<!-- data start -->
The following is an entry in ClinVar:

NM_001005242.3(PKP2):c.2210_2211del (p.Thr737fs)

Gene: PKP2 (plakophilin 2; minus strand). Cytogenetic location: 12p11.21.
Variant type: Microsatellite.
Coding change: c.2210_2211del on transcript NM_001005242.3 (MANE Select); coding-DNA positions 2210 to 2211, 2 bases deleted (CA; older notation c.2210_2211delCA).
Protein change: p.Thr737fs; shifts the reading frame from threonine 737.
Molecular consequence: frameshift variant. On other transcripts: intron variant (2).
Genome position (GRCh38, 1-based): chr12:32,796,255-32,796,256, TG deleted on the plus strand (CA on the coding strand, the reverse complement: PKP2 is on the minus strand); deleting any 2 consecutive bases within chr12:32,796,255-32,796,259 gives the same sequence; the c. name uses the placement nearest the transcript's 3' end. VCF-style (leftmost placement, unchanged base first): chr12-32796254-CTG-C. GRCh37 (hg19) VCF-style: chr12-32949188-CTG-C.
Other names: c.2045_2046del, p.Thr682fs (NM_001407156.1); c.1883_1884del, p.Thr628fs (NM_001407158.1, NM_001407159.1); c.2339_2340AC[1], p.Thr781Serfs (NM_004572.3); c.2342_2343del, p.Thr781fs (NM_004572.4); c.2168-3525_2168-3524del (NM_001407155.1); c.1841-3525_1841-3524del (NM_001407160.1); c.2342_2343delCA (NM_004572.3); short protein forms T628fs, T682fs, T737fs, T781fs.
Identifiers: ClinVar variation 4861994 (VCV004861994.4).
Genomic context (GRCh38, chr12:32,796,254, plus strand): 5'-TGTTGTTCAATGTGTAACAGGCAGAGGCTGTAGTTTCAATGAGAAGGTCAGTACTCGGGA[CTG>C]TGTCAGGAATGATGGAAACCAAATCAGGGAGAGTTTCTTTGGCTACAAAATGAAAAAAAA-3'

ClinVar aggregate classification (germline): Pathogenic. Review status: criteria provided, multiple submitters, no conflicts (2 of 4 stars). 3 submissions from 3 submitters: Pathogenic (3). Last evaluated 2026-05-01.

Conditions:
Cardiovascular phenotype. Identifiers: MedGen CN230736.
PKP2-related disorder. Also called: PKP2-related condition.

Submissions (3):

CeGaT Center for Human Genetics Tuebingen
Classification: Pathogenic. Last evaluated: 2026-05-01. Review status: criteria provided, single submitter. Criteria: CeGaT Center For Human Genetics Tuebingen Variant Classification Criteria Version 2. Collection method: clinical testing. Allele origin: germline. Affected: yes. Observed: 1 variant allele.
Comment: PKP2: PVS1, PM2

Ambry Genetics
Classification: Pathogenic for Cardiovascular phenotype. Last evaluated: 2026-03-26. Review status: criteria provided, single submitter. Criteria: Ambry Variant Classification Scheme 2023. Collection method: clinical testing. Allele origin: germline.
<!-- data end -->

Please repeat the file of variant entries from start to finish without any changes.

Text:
The following is an entry in ClinVar:

NM_001005242.3(PKP2):c.2210_2211del (p.Thr737fs)

Gene: PKP2 (plakophilin 2; minus strand). Cytogenetic location: 12p11.21.
Variant type: Microsatellite.
Coding change: c.2210_2211del on transcript NM_001005242.3 (MANE Select); coding-DNA positions 2210 to 2211, 2 bases deleted (CA; older notation c.2210_2211delCA).
Protein change: p.Thr737fs; shifts the reading frame from threonine 737.
Molecular consequence: frameshift variant. On other transcripts: intron variant (2).
Genome position (GRCh38, 1-based): chr12:32,796,255-32,796,256, TG deleted on the plus strand (CA on the coding strand, the reverse complement: PKP2 is on the minus strand); deleting any 2 consecutive bases within chr12:32,796,255-32,796,259 gives the same sequence; the c. name uses the placement nearest the transcript's 3' end. VCF-style (leftmost placement, unchanged base first): chr12-32796254-CTG-C. GRCh37 (hg19) VCF-style: chr12-32949188-CTG-C.
Other names: c.2045_2046del, p.Thr682fs (NM_001407156.1); c.1883_1884del, p.Thr628fs (NM_001407158.1, NM_001407159.1); c.2339_2340AC[1], p.Thr781Serfs (NM_004572.3); c.2342_2343del, p.Thr781fs (NM_004572.4); c.2168-3525_2168-3524del (NM_001407155.1); c.1841-3525_1841-3524del (NM_001407160.1); c.2342_2343delCA (NM_004572.3); short protein forms T628fs, T682fs, T737fs, T781fs.
Identifiers: ClinVar variation 4861994 (VCV004861994.4).
Genomic context (GRCh38, chr12:32,796,254, plus strand): 5'-TGTTGTTCAATGTGTAACAGGCAGAGGCTGTAGTTTCAATGAGAAGGTCAGTACTCGGGA[CTG>C]TGTCAGGAATGATGGAAACCAAATCAGGGAGAGTTTCTTTGGCTACAAAATGAAAAAAAA-3'

ClinVar aggregate classification (germline): Pathogenic. Review status: criteria provided, multiple submitters, no conflicts (2 of 4 stars). 3 submissions from 3 submitters: Pathogenic (3). Last evaluated 2026-05-01.

Conditions:
Cardiovascular phenotype. Identifiers: MedGen CN230736.
PKP2-related disorder. Also called: PKP2-related condition.

Submissions (3):

CeGaT Center for Human Genetics Tuebingen
Classification: Pathogenic. Last evaluated: 2026-05-01. Review status: criteria provided, single submitter. Criteria: CeGaT Center For Human Genetics Tuebingen Variant Classification Criteria Version 2. Collection method: clinical testing. Allele origin: germline. Affected: yes. Observed: 1 variant allele.
Comment: PKP2: PVS1, PM2

Ambry Genetics
Classification: Pathogenic for Cardiovascular phenotype. Last evaluated: 2026-03-26. Review status: criteria provided, single submitter. Criteria: Ambry Variant Classification Scheme 2023. Collection method: clinical testing. Allele origin: germline.